The Quest for Christa T is an attempt to reconstruct the life of a woman whose nature defied definition and classification; a woman whose spirit was at complete odds with a society that viewed conformity as necessary to its survival. It’s a fascinating portrait of a East German woman in the years from her childhood at the end of World War 2 until her early death in a 1960s Communist state about to be curtailed behind the Berlin wall. It’s a portrait built by her friend from personal memory supplemented by details taken from Christa T’s letters, poems and diaries and conversations with people who may or may not have actually existed (such is the elusive nature of this book that it’s often hard to separate reality from imagination).
The picture of Christa T isn’t revealed in a linear fashion but through disconnected fragments with only a vague idea as to the time period in which particular episodes occurred. As the narrator rummages through a box of papers left behind by Christa T, we get glimpses of the dead woman; first as a child and then as a thirty-five year mother who lies dying from leukaemia. The narrative then reconstructs the intervening years, depicting Christa T’s life as a student in Leipzig and as a teacher. At every stage it’s apparent that this is a woman destined always to be different; to be special though quite what makes her so is never clear. She’s a drifter, an outsider, a person on the fringe; an individual whose passion for constant change and renewal alienates her from her contemporaries and from the ethos of the new communist order. While others adjust to this new regime, and put aside their personal beliefs, she recognises that this is a society for “factual people” and “up and doing people” not dreamers like herself.
What makes this novel frustrating is how much is not revealed about Christa T. The narrator acknowledges as much in the opening chapter of the novel. Her quest is to protect the memory of her friend, to prevent her being forgotten. And so she uses the letters and other materials to conjure up her friend at will, to see her walk or play on the beach or blow an imaginary trumpet. But even then she recognises that what she remembers is not the truth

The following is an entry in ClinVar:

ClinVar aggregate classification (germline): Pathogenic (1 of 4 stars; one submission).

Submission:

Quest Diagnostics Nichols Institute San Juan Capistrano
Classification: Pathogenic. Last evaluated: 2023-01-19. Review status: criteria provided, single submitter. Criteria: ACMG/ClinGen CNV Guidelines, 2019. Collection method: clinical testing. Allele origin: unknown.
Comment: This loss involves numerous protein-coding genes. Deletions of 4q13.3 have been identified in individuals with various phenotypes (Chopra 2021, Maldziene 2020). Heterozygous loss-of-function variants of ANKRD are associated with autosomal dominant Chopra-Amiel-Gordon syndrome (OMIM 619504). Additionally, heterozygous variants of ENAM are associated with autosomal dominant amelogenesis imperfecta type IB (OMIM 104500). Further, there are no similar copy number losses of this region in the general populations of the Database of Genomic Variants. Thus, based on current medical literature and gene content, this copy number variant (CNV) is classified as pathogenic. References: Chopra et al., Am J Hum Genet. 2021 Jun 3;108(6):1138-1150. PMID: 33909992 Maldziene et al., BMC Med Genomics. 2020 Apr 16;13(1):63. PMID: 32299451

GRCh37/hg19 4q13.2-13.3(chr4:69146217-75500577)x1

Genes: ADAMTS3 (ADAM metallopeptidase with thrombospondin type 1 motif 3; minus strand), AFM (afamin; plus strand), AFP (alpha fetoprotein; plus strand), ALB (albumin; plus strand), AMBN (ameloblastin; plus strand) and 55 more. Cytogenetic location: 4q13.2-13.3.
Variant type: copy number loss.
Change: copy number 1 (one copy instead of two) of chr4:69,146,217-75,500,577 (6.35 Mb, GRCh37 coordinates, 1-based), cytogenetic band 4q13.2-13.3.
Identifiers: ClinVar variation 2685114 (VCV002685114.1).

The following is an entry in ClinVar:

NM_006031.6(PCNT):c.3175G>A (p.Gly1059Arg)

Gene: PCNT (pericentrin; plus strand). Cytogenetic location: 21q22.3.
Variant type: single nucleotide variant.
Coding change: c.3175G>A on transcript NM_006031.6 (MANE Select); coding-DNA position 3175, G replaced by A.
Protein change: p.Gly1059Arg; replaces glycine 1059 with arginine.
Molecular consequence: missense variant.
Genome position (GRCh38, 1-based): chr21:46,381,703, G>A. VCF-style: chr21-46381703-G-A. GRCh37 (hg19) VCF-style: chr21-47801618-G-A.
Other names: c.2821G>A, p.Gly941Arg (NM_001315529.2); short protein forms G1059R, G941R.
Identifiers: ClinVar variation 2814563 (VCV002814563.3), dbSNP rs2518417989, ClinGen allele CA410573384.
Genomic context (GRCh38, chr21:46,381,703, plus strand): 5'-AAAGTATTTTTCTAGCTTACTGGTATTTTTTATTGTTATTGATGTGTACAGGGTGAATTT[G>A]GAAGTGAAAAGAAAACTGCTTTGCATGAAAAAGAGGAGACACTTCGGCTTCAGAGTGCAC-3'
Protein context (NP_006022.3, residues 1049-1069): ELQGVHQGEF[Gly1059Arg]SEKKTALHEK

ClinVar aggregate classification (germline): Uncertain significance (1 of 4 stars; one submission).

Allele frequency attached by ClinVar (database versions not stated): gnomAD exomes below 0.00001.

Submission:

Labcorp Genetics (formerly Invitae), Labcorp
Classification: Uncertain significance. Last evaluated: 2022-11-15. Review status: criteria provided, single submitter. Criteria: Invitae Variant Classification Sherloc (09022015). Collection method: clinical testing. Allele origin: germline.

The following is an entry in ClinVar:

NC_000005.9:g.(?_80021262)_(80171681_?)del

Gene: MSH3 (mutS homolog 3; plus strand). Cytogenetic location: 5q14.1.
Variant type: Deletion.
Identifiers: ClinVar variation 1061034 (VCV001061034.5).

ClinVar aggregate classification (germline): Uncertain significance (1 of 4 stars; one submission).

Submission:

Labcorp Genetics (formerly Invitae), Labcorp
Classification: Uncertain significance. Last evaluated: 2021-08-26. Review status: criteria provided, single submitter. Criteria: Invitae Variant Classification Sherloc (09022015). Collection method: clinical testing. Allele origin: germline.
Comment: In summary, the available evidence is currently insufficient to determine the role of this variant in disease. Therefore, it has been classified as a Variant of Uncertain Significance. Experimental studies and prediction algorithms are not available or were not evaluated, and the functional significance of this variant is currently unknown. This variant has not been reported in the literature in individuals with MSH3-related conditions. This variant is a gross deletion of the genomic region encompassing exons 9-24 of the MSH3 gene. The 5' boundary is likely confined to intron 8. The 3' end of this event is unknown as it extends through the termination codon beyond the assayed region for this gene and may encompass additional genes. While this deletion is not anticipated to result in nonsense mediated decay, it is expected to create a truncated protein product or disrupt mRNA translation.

…all the time I know that it’s a film of shadows being run off the reel, a film that was once projected in the real light of cities, landscapes, living rooms.
Despite her knowledge that the very act of writing may falsify the nature of her friend, the narrator often becomes angry when she feels the truth is being withheld from her. At one stage, as she looks through the notebooks Christa has left behind the narrator she rails against her friend because she cannot understand the significance of a list of book titles.
I’ve read the titles once more. What does it all mean? Try as I might, I can’t figure out what’s at the back of these titles. My anger, which was complicated, was the healthy fury of a reader bereft of a promised story. And even if I was the only person who’d like to know what it means …. shouldn’t she at least have shown consideration for me? ….
The anger and frustration is understandable. Here is a woman conscious that she bears the legacy of her friend’s life and determined to do it justice. She succeeds to some extent. I certainly felt by the end that I’d been introduced to a remarkable woman living through a difficult period in history. But I was also left with a perplexing series of images and a feeling there is so much more yet to discover.
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I’m rather late this month but this is what I was up to on the first day of September. It was day six of our holiday and we were in Dresden, Germany.